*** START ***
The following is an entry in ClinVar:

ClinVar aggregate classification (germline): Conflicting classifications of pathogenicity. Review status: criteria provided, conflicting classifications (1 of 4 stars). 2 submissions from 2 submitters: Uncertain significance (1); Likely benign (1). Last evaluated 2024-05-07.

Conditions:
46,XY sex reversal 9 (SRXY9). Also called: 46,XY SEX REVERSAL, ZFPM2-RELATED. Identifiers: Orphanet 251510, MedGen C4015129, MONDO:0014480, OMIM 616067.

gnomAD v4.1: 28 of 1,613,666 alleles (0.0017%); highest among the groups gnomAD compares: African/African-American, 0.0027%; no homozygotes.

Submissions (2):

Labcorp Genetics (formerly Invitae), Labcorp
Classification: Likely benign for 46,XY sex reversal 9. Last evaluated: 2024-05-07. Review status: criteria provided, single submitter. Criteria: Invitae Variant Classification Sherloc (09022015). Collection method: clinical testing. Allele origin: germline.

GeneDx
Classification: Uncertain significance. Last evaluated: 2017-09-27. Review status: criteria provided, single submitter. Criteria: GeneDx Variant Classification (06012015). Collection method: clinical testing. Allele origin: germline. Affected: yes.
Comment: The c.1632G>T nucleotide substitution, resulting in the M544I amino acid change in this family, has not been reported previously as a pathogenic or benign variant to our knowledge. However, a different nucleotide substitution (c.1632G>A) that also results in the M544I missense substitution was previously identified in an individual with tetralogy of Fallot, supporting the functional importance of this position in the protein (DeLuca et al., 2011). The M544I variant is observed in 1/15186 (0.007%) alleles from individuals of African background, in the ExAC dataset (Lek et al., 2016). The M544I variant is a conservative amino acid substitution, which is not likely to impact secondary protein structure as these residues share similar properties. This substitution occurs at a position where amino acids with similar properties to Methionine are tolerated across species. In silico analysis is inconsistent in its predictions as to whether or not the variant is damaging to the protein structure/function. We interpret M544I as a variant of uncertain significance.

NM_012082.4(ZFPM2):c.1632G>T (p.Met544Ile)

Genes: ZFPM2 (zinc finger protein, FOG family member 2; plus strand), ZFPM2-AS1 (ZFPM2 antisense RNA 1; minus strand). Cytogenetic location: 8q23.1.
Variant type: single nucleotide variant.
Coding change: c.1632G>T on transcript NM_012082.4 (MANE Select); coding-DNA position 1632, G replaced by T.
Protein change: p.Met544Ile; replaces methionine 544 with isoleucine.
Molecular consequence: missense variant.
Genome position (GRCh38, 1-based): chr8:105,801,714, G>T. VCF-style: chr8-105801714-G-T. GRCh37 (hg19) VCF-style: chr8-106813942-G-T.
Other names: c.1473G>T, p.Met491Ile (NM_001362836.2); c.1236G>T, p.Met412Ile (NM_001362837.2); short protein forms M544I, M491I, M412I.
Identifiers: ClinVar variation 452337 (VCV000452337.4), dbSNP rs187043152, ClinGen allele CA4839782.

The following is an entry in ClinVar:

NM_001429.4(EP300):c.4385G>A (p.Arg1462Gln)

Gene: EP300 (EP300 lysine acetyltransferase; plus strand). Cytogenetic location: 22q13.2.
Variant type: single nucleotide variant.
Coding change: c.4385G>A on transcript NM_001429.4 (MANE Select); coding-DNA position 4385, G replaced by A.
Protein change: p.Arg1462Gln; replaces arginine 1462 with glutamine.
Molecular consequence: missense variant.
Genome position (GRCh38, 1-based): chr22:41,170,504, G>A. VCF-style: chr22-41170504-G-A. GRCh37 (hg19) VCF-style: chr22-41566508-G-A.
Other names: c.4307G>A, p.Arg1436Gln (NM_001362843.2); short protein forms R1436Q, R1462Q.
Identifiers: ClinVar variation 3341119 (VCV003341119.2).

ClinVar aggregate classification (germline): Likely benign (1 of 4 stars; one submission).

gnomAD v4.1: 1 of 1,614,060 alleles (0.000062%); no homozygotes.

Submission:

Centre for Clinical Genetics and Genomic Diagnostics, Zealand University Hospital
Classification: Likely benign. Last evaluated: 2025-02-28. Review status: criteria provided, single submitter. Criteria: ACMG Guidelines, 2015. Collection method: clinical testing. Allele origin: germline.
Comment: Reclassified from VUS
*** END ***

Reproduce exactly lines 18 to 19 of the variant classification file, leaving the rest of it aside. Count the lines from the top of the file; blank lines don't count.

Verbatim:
Genome position (GRCh38, 1-based): chr8:105,801,714, G>T. VCF-style: chr8-105801714-G-T. GRCh37 (hg19) VCF-style: chr8-106813942-G-T.
Other names: c.1473G>T, p.Met491Ile (NM_001362836.2); c.1236G>T, p.Met412Ile (NM_001362837.2); short protein forms M544I, M491I, M412I.